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Sen. Wyden works to address wildfire funding

With much of the west on fire while suffering through an extended drought, Sen. Ron Wyden (D-OR) is working to establish legislation to help with natural disaster relief efforts and wildfire suppression funding.

Wyden has created the Wildfire Disaster Funding Act (S. 1875) along with Sen. Mike Crapo (R-ID) and 15 other members of congress to create bi-partisan legislation to address the rising costs of fighting wildfires.

Partnering with Wyden is the Union of Concerned Scientists (UCS), a collective of climate economists and scientists working to proactively address the rising costs of wildfires and the impacts of climate change. In a conference call with UCS members on Wednesday, July 23, Wyden mapped out plans for taking a more logical approach to firefighting funding and supporting programs that proactively approach fire prevention.

“Scientific evidence shows that hotter conditions are resulting in longer and more devastating fire seasons,” said Dr. Rachel Cleetus, senior climate economist for UCS. “The cost of fighting fires exceeds $1.7 billion annually, we need to take measures to invest in fire prevention and safety while cutting carbon emissions that fuel climate change.”

As fire-fighting costs have escalated, a shell game has emerged with funding that Wyden hopes to resolve. According to Jim Douglas, director of the Interior’s Office of Wildfires, the cost estimates this year will exceed $500 million of the allotted budget, a trend that has occurred in seven of the last 12 years, forcing funds to be transferred from other programs to cover emergency firefighting spending. Douglas pinpointed one key issue, as the biggest fires, which are about one percent of wildfire blazes, cost roughly 30 percent of the annual budget to suppress.

With the Wildfire Disaster Fundraising Act, Wyden and partners hope to cover the largest fires under FEMA’s disaster relief federal budget rather than the wildfire suppression funds, treating massive forest fires the same as hurricanes, earthquakes, and other large-scale disasters.

“Utilizing FEMA funds for the largest fires won’t impact the federal budget in any way, it will take a more logical approach to fire suppression costs,” said Douglas.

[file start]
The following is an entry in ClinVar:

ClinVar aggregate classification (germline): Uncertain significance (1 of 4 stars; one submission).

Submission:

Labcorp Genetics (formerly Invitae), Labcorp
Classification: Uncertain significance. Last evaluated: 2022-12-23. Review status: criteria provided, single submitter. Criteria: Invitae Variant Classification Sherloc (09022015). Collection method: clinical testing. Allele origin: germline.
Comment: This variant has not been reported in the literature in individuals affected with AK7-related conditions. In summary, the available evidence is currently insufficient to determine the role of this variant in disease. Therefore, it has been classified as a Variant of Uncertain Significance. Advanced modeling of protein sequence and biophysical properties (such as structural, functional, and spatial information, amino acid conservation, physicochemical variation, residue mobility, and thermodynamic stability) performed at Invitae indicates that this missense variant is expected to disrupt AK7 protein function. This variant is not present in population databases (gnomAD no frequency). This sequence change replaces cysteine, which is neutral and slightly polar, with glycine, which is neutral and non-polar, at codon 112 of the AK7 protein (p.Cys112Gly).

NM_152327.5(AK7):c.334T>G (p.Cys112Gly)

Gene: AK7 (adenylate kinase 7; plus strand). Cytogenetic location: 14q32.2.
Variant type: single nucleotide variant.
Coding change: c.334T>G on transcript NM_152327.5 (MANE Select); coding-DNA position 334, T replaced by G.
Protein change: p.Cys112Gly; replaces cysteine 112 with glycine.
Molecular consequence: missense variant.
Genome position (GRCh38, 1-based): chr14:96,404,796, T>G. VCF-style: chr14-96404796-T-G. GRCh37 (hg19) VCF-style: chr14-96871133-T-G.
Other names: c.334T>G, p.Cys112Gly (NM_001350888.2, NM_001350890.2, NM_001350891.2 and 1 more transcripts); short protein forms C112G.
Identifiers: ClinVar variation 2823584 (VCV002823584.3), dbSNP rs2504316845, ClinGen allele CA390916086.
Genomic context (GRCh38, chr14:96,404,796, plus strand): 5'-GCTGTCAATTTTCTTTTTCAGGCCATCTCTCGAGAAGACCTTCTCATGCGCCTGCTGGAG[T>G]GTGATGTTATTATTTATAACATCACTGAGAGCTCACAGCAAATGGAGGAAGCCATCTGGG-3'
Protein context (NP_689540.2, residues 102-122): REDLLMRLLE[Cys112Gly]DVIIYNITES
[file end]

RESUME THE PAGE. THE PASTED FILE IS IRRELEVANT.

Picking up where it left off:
The long-term analysis by UCS is alarming, showing that over a billion dollars annually goes into defense of homes from fire. Historic analysis proves that since 1910 fires burn twice as long today, the number of structures burned have tripled, and fire fighter injuries have quadrupled.

“Climate change is a driving force making fires larger, temperatures have risen in the west by nearly two degrees on average since 1970,” said Dr. Jason Funk, senior climate scientist for UCS. “For every degree of temperature increase the size of fires double. Small changes in temperature have led to big changes in the length of fire season, areas dry out faster creating more fuel, droughts are becoming more common and severe making forests vulnerable to wildfire. It has also led to unprecedented bark beetle outbreaks, killing trees and destroying forests. Unless we reduce the pace of climate change we can expect this to increase.”

Wyden hopes that the Wildfire Disaster Funding Act gets passed through congress quickly thanks to its wide bi-partisan support.

“We want the largest fires to be covered from disaster funding to address the rising trends of fire season,” said Wyden. “We can’t keep raiding the prevention fund, it only compounds the problem. When talking about infernos it is a disaster, and needs to be funded accordingly.”

On Tuesday, July 22, Sen. Wyden and Sen. Jeff Merkley led a collective of senators asking for swift passage of Pres. Obama’s emergency supplemental funding request, allocating $615 million immediately to assist with fighting wildfires.

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